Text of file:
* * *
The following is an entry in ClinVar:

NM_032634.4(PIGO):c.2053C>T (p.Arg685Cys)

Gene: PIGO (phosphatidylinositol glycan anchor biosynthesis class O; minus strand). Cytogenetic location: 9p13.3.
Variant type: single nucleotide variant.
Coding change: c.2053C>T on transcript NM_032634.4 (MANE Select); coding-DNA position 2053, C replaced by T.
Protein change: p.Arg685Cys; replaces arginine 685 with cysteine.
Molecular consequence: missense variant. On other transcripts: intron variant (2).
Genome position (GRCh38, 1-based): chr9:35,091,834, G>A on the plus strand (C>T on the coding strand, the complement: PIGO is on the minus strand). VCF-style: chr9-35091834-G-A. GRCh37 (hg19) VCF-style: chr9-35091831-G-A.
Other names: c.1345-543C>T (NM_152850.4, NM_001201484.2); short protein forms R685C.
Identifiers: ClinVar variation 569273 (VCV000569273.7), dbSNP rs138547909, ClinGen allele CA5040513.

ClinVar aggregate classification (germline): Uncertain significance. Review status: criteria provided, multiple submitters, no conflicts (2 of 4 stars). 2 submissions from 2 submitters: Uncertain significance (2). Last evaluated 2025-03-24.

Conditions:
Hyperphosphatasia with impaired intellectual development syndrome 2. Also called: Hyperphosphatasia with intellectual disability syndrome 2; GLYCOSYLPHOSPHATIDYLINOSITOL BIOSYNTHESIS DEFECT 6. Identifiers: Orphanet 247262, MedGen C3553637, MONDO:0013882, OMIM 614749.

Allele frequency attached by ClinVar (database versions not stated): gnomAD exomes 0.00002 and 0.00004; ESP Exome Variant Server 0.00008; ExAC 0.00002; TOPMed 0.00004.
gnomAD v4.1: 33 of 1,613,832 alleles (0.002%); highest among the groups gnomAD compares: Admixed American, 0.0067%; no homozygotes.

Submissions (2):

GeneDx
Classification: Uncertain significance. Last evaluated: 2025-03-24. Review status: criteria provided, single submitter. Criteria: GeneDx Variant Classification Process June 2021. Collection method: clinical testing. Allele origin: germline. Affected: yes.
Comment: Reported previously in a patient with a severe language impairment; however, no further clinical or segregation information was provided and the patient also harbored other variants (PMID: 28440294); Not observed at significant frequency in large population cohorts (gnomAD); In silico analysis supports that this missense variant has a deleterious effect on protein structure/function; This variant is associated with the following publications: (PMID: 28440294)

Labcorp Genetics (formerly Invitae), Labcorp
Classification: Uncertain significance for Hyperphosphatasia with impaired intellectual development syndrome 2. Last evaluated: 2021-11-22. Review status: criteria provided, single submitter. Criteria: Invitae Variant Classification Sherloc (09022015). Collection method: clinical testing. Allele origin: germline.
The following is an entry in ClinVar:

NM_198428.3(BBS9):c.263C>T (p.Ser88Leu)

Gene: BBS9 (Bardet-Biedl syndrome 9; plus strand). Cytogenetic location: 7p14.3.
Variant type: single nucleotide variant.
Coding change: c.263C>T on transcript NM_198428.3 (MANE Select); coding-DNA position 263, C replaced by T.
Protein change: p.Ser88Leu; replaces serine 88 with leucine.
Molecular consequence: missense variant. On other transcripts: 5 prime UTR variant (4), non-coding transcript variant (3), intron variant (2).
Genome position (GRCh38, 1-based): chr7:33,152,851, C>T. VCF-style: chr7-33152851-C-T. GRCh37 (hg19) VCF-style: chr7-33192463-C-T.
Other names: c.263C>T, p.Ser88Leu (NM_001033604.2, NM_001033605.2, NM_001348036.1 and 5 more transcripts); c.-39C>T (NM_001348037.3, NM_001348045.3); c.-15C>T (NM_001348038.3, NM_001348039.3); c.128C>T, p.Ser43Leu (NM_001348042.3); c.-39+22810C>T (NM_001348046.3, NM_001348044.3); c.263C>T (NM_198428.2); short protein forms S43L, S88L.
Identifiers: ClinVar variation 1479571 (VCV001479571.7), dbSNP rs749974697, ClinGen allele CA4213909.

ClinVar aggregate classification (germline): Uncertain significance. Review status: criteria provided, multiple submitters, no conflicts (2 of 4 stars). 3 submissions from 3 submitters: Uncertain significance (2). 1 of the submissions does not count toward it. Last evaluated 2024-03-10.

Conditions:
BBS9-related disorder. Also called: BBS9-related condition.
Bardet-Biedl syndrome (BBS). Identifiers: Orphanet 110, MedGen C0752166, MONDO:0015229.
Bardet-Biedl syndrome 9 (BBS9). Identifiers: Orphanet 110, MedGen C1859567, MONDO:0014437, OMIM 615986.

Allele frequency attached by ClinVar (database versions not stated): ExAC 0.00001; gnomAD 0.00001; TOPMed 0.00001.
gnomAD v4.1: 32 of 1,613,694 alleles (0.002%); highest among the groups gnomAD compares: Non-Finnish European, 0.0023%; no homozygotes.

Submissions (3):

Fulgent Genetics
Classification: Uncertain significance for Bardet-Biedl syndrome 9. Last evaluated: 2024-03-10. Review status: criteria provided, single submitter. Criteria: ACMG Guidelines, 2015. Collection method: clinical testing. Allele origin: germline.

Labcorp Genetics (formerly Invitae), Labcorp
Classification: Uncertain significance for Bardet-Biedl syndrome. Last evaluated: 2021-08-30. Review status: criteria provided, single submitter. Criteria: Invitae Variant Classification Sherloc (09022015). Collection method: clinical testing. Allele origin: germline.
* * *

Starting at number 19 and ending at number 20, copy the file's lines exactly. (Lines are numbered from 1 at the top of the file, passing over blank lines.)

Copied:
Comment: Reported previously in a patient with a severe language impairment; however, no further clinical or segregation information was provided and the patient also harbored other variants (PMID: 28440294); Not observed at significant frequency in large population cohorts (gnomAD); In silico analysis supports that this missense variant has a deleterious effect on protein structure/function; This variant is associated with the following publications: (PMID: 28440294)

Labcorp Genetics (formerly Invitae), Labcorp